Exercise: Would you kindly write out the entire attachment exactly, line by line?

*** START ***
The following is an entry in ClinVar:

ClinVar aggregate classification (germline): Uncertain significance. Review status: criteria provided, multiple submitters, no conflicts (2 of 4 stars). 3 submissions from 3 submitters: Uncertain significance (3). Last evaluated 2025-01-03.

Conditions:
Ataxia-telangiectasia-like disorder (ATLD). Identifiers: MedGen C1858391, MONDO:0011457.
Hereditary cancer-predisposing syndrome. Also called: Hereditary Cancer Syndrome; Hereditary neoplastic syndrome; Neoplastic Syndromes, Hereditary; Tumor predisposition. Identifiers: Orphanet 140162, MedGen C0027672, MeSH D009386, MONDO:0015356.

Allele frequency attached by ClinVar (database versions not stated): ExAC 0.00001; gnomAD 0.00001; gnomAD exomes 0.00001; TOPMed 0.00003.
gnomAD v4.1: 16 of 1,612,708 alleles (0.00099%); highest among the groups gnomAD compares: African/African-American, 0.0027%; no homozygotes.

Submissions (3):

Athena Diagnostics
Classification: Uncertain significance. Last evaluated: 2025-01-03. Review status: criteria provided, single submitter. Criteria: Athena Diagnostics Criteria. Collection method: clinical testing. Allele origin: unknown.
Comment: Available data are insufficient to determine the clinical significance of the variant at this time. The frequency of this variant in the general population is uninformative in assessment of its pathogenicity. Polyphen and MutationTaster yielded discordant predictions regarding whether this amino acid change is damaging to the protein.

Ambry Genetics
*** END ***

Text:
The following is an entry in ClinVar:

ClinVar aggregate classification (germline): Uncertain significance. Review status: criteria provided, multiple submitters, no conflicts (2 of 4 stars). 3 submissions from 3 submitters: Uncertain significance (3). Last evaluated 2025-01-03.

Conditions:
Ataxia-telangiectasia-like disorder (ATLD). Identifiers: MedGen C1858391, MONDO:0011457.
Hereditary cancer-predisposing syndrome. Also called: Hereditary Cancer Syndrome; Hereditary neoplastic syndrome; Neoplastic Syndromes, Hereditary; Tumor predisposition. Identifiers: Orphanet 140162, MedGen C0027672, MeSH D009386, MONDO:0015356.

Allele frequency attached by ClinVar (database versions not stated): ExAC 0.00001; gnomAD 0.00001; gnomAD exomes 0.00001; TOPMed 0.00003.
gnomAD v4.1: 16 of 1,612,708 alleles (0.00099%); highest among the groups gnomAD compares: African/African-American, 0.0027%; no homozygotes.

Submissions (3):

Athena Diagnostics
Classification: Uncertain significance. Last evaluated: 2025-01-03. Review status: criteria provided, single submitter. Criteria: Athena Diagnostics Criteria. Collection method: clinical testing. Allele origin: unknown.
Comment: Available data are insufficient to determine the clinical significance of the variant at this time. The frequency of this variant in the general population is uninformative in assessment of its pathogenicity. Polyphen and MutationTaster yielded discordant predictions regarding whether this amino acid change is damaging to the protein.

Ambry Genetics